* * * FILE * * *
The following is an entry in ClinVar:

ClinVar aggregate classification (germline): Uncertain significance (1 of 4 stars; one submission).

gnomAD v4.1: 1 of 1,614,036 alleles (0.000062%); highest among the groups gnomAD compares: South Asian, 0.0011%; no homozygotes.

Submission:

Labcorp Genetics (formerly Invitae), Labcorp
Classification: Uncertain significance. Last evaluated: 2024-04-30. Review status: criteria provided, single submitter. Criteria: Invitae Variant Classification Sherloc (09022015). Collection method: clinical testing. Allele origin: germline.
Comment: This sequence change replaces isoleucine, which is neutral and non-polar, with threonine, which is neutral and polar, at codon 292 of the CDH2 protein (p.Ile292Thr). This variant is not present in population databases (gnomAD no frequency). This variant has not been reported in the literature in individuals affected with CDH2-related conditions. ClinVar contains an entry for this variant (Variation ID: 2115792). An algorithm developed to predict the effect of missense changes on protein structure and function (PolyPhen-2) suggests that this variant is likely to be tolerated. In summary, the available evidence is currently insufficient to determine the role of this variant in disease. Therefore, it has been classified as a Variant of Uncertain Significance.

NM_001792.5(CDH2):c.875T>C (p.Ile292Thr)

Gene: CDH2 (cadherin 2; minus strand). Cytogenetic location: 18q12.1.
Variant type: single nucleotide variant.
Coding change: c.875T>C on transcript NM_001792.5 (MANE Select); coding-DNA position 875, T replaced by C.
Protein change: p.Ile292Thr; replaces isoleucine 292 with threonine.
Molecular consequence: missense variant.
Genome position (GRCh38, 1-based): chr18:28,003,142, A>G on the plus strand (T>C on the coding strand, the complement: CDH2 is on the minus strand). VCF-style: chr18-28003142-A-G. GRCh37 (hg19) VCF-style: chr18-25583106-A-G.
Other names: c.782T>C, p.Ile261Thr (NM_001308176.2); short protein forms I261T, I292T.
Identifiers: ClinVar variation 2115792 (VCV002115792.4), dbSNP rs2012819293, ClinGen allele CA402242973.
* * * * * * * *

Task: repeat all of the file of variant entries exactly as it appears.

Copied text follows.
The following is an entry in ClinVar:

ClinVar aggregate classification (germline): Uncertain significance (1 of 4 stars; one submission).

gnomAD v4.1: 1 of 1,614,036 alleles (0.000062%); highest among the groups gnomAD compares: South Asian, 0.0011%; no homozygotes.

Submission:

Labcorp Genetics (formerly Invitae), Labcorp
Classification: Uncertain significance. Last evaluated: 2024-04-30. Review status: criteria provided, single submitter. Criteria: Invitae Variant Classification Sherloc (09022015). Collection method: clinical testing. Allele origin: germline.
Comment: This sequence change replaces isoleucine, which is neutral and non-polar, with threonine, which is neutral and polar, at codon 292 of the CDH2 protein (p.Ile292Thr). This variant is not present in population databases (gnomAD no frequency). This variant has not been reported in the literature in individuals affected with CDH2-related conditions. ClinVar contains an entry for this variant (Variation ID: 2115792). An algorithm developed to predict the effect of missense changes on protein structure and function (PolyPhen-2) suggests that this variant is likely to be tolerated. In summary, the available evidence is currently insufficient to determine the role of this variant in disease. Therefore, it has been classified as a Variant of Uncertain Significance.

NM_001792.5(CDH2):c.875T>C (p.Ile292Thr)

Gene: CDH2 (cadherin 2; minus strand). Cytogenetic location: 18q12.1.
Variant type: single nucleotide variant.
Coding change: c.875T>C on transcript NM_001792.5 (MANE Select); coding-DNA position 875, T replaced by C.
Protein change: p.Ile292Thr; replaces isoleucine 292 with threonine.
Molecular consequence: missense variant.
Genome position (GRCh38, 1-based): chr18:28,003,142, A>G on the plus strand (T>C on the coding strand, the complement: CDH2 is on the minus strand). VCF-style: chr18-28003142-A-G. GRCh37 (hg19) VCF-style: chr18-25583106-A-G.
Other names: c.782T>C, p.Ile261Thr (NM_001308176.2); short protein forms I261T, I292T.
Identifiers: ClinVar variation 2115792 (VCV002115792.4), dbSNP rs2012819293, ClinGen allele CA402242973.